23:57 GMT28 November 2020
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    NATO forces in Afghanistan not only conducted bombing raids against the Taliban leadership as a last resort to prevent attacks, but also routinely targeted mid- and lower- level group members, leading to civilian deaths, according to the classified documents Der Spiegel has obtained access to.

    MOSCOW, December 30 (Sputnik) – Lethal NATO missions in Afghanistan were not just viewed as a last resort to prevent attacks and target Taliban leaders; in fact, they were part of everyday life and were aimed at low-ranking fighters, according to classified documents accessed by Der Spiegel.

    Secret documents obtained from the International Security Assistance Force (ISAF), the National Security Agency (NSA) and Government Communications Headquarters (GCHQ) show that the so-called Kill List also included up to 750 “minor” fighters, such as drug dealers, who were included only for their alleged support of the insurgents.

    The papers come from the archive of whistleblower Edward Snowden and cover the period from 2009-2011, when US General Stanley McChrystal and then-General David Petraeus led operations during the first years of Obama’s presidency.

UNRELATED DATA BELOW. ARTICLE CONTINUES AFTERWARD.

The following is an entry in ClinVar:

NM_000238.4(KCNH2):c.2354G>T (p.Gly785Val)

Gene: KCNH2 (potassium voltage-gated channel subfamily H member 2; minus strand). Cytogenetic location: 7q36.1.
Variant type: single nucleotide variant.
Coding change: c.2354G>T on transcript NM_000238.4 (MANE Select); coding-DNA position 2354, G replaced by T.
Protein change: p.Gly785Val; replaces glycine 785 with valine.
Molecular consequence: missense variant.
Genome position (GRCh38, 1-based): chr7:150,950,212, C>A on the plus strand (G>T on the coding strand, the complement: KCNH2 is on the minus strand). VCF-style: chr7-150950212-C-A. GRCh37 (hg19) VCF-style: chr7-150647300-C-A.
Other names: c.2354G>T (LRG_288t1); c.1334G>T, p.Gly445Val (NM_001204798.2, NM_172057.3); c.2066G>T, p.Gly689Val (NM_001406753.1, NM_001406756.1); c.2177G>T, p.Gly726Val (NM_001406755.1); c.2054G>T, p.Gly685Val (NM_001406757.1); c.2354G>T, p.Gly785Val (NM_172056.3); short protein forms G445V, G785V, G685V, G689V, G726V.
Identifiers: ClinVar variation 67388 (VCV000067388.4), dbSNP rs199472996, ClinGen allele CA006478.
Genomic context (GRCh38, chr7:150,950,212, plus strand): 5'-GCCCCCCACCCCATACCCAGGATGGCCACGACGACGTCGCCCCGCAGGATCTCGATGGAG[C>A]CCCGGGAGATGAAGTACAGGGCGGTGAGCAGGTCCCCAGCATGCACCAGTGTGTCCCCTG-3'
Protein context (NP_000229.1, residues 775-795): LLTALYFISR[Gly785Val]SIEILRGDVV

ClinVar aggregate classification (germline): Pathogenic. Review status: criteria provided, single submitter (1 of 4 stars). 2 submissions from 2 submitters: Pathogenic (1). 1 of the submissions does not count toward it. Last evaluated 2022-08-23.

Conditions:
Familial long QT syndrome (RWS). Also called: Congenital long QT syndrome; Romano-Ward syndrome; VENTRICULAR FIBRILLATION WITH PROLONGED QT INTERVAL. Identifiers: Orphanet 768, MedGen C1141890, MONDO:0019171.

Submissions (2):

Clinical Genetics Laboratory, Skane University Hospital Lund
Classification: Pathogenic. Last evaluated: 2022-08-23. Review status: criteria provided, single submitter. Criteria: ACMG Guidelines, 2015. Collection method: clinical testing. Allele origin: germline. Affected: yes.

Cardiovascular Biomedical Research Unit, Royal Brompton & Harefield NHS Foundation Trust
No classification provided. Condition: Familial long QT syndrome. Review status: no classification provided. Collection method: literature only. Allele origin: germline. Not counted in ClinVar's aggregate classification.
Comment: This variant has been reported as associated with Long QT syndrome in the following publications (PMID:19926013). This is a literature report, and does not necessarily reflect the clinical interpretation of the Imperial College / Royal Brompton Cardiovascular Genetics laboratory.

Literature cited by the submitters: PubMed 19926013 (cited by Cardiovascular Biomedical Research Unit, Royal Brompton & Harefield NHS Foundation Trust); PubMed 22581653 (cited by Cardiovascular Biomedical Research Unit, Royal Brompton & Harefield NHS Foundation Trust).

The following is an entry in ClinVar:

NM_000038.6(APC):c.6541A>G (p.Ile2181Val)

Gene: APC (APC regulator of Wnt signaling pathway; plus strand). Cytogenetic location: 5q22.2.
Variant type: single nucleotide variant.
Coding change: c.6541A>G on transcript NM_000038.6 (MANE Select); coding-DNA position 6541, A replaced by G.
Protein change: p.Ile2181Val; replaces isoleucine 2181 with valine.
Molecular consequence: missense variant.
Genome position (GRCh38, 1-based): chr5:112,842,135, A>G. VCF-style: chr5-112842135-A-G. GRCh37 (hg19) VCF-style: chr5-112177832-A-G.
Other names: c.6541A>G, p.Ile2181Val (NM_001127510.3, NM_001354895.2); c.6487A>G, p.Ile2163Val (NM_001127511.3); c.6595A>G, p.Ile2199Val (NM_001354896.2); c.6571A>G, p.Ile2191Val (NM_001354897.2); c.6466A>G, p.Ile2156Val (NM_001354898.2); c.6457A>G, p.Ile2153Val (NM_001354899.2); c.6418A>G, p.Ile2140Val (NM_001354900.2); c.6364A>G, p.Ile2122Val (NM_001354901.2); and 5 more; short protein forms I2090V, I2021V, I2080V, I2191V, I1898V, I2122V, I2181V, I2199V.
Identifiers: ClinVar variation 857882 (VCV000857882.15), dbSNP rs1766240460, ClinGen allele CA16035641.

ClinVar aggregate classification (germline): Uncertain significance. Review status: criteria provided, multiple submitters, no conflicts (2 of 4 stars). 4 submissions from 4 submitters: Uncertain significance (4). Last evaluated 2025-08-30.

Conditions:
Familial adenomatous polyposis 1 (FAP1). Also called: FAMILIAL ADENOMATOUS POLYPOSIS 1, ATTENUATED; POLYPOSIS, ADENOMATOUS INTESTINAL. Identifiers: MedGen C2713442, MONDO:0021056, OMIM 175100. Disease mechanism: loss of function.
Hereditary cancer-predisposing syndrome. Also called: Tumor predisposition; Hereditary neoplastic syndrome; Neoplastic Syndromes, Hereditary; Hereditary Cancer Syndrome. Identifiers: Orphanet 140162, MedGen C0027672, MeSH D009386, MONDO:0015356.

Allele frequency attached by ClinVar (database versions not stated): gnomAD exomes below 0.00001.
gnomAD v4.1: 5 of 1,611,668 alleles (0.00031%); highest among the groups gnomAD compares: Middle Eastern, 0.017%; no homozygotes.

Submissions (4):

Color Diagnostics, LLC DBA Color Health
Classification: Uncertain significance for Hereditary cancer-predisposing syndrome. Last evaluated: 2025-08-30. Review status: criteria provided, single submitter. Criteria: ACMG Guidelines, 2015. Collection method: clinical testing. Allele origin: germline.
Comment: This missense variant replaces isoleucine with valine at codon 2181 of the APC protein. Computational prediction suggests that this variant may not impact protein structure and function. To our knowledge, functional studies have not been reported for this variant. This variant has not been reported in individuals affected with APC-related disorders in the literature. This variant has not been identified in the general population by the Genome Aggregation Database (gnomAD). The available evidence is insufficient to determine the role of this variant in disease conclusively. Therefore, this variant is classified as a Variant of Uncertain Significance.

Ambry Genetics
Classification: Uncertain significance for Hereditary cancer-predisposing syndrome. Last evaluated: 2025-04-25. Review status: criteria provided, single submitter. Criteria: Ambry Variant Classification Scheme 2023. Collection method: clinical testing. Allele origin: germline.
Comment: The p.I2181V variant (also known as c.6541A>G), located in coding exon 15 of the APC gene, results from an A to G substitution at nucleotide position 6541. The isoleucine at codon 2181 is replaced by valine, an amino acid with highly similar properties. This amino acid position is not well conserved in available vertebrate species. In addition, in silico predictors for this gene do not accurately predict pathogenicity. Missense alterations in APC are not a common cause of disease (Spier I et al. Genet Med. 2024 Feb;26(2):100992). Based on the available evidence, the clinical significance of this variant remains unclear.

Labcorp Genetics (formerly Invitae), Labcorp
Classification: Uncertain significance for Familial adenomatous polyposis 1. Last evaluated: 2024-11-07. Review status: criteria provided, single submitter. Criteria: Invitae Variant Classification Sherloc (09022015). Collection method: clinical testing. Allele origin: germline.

Drawing on field reports and internal papers, Der Spiegel recounts an attempted attack on a Taliban member named Mullah Niaz Mohammed, nicknamed “Doody”, who was number 3,673 on the NATO Kill List in 2011. Instead of killing the target, the bombing resulted in the death of a nearby child, while critically injuring the child’s father.

    On December 28, the US-led coalition formally ended its 13-year military campaign in Afghanistan. However, the longstanding military confrontation with the Taliban has not led to a victory over steadily-expanding Islamic extremism in the region, according to a US State Department report released in April 2014.

    According to UN estimates, the death toll among peaceful civilians is on the rise: this year it totaled over 3,100, while in 2007 it amounted to 1,523. Experts estimate that by the end of 2014, the overall number of civilian deaths will reach 10,000.


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